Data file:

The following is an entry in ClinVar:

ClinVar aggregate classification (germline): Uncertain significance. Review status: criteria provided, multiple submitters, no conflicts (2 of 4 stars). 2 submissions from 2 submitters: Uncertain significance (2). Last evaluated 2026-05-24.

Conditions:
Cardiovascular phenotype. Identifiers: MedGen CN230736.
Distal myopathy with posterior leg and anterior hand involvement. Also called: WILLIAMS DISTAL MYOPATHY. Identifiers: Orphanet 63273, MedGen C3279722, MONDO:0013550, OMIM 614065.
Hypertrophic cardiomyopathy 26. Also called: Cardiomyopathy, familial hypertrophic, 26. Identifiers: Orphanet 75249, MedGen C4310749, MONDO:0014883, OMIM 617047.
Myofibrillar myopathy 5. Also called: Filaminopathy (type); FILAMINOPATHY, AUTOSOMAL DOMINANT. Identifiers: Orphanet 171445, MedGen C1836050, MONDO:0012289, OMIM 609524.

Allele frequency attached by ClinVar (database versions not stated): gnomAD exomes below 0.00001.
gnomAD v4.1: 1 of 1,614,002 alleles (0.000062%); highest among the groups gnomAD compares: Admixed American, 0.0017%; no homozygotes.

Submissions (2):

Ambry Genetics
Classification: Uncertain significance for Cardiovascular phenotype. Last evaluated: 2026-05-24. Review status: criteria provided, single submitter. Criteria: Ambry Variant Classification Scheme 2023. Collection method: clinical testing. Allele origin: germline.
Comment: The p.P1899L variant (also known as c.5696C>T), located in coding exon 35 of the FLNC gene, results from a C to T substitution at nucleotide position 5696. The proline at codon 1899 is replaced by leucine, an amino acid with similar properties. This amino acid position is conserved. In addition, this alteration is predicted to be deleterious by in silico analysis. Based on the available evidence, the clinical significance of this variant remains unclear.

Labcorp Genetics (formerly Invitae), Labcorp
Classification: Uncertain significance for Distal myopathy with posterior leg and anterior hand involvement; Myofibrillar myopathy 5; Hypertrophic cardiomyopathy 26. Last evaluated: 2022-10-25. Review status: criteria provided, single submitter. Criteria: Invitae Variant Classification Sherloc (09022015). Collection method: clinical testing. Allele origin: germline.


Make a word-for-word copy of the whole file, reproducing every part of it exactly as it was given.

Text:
The following is an entry in ClinVar:

ClinVar aggregate classification (germline): Uncertain significance. Review status: criteria provided, multiple submitters, no conflicts (2 of 4 stars). 2 submissions from 2 submitters: Uncertain significance (2). Last evaluated 2026-05-24.

Conditions:
Cardiovascular phenotype. Identifiers: MedGen CN230736.
Distal myopathy with posterior leg and anterior hand involvement. Also called: WILLIAMS DISTAL MYOPATHY. Identifiers: Orphanet 63273, MedGen C3279722, MONDO:0013550, OMIM 614065.
Hypertrophic cardiomyopathy 26. Also called: Cardiomyopathy, familial hypertrophic, 26. Identifiers: Orphanet 75249, MedGen C4310749, MONDO:0014883, OMIM 617047.
Myofibrillar myopathy 5. Also called: Filaminopathy (type); FILAMINOPATHY, AUTOSOMAL DOMINANT. Identifiers: Orphanet 171445, MedGen C1836050, MONDO:0012289, OMIM 609524.

Allele frequency attached by ClinVar (database versions not stated): gnomAD exomes below 0.00001.
gnomAD v4.1: 1 of 1,614,002 alleles (0.000062%); highest among the groups gnomAD compares: Admixed American, 0.0017%; no homozygotes.

Submissions (2):

Ambry Genetics
Classification: Uncertain significance for Cardiovascular phenotype. Last evaluated: 2026-05-24. Review status: criteria provided, single submitter. Criteria: Ambry Variant Classification Scheme 2023. Collection method: clinical testing. Allele origin: germline.
Comment: The p.P1899L variant (also known as c.5696C>T), located in coding exon 35 of the FLNC gene, results from a C to T substitution at nucleotide position 5696. The proline at codon 1899 is replaced by leucine, an amino acid with similar properties. This amino acid position is conserved. In addition, this alteration is predicted to be deleterious by in silico analysis. Based on the available evidence, the clinical significance of this variant remains unclear.

Labcorp Genetics (formerly Invitae), Labcorp
Classification: Uncertain significance for Distal myopathy with posterior leg and anterior hand involvement; Myofibrillar myopathy 5; Hypertrophic cardiomyopathy 26. Last evaluated: 2022-10-25. Review status: criteria provided, single submitter. Criteria: Invitae Variant Classification Sherloc (09022015). Collection method: clinical testing. Allele origin: germline.